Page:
Not to sound like a broken record or a depressing blog-o-bot, but all of this internal examination has got me thinking more about my creative process. Not much has changed since my last post. I'm still in a weird limbo of wants vs. needs, still moving along in my day-to-day life, still looking forward to whatever is meant to happen next. However, rather than wait for life to happen to me, lately I've had a stronger inclination to create my own future. I've found that the need for control is inversely proportionate to my amount of creative output. (i.e. The more of a control freak I tend to be, the less I am doing creatively.) The process of creation is ultimately an exhibition of control. When I am designing, painting, drawing, or otherwise image making, I am making decisions that will determine the appearance and function of the final product. Thus, when I fail to create, I subconciously look toward other aspects of my life to exercise tyranny. And while you may think that this is unhealthy based on my hyperbolic word choice, I'm thinking it ain't all that bad. Rather than molding shapes and lines into image, I am molding my future into more of what I want it to be. Had I been "creative" all this time, would I be content with the state of things as they are? Ultimately, I'm unsure if I would feel as inclined to do something to make my life more exciting and meaningful had I found fulfillment in my usual creative outlets.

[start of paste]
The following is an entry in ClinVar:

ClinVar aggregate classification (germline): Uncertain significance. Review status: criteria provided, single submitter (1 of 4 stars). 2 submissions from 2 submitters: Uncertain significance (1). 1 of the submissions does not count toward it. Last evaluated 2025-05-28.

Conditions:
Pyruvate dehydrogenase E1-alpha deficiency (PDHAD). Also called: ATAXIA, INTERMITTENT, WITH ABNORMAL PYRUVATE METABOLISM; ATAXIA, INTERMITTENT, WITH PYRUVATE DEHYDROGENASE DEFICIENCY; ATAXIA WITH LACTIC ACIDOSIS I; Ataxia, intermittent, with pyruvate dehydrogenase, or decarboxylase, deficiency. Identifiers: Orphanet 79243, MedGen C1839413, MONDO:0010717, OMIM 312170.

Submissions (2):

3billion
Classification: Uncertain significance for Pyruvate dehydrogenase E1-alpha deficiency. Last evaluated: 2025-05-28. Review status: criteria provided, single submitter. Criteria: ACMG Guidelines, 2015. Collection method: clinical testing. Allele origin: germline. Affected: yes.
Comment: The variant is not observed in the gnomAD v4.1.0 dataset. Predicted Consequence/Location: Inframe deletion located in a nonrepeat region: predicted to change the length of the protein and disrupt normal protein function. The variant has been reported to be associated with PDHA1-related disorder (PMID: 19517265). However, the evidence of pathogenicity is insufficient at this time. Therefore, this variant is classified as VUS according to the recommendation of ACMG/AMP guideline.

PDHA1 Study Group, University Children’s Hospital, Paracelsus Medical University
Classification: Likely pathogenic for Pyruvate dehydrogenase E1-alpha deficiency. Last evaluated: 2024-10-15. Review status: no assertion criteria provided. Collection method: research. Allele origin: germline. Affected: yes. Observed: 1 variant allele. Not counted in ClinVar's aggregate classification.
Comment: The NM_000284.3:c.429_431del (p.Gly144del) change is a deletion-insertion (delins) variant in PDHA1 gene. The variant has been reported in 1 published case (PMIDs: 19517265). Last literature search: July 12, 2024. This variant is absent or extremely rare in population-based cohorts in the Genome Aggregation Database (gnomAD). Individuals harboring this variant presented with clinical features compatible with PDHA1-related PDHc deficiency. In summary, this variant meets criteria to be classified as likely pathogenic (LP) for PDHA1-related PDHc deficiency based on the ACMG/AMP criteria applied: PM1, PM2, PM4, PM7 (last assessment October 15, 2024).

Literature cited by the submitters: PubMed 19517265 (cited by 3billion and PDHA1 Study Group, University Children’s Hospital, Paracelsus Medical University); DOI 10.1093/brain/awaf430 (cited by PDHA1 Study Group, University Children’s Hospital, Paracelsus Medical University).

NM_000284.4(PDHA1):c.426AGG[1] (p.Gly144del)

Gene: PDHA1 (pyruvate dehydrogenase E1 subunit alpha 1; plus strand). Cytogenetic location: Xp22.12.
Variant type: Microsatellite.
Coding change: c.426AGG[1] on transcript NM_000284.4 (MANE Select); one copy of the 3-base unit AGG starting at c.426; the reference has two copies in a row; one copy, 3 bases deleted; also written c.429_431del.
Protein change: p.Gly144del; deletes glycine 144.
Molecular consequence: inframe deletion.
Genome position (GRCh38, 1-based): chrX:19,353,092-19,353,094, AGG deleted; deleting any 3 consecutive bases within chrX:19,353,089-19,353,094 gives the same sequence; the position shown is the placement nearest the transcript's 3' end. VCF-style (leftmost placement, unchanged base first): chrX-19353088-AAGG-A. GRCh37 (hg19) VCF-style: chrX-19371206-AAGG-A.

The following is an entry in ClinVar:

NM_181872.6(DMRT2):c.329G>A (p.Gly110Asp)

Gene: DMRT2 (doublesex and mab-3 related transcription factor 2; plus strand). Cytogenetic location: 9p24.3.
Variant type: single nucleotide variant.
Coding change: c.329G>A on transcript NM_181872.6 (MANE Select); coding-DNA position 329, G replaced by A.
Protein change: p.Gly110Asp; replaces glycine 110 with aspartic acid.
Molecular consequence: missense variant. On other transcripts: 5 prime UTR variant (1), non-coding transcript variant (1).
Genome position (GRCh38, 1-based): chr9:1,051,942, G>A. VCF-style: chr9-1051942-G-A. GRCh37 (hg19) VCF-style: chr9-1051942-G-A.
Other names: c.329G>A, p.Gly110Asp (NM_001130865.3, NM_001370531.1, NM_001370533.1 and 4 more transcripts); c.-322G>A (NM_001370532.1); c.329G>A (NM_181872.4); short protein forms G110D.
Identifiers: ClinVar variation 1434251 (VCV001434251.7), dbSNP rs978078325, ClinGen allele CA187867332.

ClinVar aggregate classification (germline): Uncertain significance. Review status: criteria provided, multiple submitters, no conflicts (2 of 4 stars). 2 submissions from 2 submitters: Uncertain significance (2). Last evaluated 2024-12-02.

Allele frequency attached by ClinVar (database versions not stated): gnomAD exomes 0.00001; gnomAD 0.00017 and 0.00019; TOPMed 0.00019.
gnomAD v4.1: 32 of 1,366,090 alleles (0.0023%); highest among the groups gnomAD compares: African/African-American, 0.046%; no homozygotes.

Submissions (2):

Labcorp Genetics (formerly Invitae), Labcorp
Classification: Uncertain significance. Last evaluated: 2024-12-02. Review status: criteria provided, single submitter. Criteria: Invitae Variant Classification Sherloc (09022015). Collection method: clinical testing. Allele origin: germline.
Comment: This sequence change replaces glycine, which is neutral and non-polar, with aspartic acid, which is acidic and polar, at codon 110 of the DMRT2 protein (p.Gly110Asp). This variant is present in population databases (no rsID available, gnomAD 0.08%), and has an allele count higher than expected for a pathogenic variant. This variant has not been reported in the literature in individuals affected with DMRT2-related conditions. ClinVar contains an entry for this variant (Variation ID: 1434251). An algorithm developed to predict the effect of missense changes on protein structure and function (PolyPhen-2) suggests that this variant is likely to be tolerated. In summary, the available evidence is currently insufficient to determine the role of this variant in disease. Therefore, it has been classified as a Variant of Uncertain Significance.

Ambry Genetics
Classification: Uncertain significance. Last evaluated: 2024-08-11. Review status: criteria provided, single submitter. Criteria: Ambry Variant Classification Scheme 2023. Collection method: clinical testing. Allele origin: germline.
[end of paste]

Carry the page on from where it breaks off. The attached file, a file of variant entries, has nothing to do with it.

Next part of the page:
They say everything in life happens for a reason. I believe that. There are no such things as coincidences. Right where I am is where I'm meant to be. Whatever I think now are thoughts that are meant to be had. However I feel in this current moment is meant to be felt, indulged in, considered and acted upon. And while I may not know what tomorrow has in store for me, I am certain that I will always be in the right place at the right time. (As long as I avoid those dark, scary alleys.)

Thursday, October 24, 2013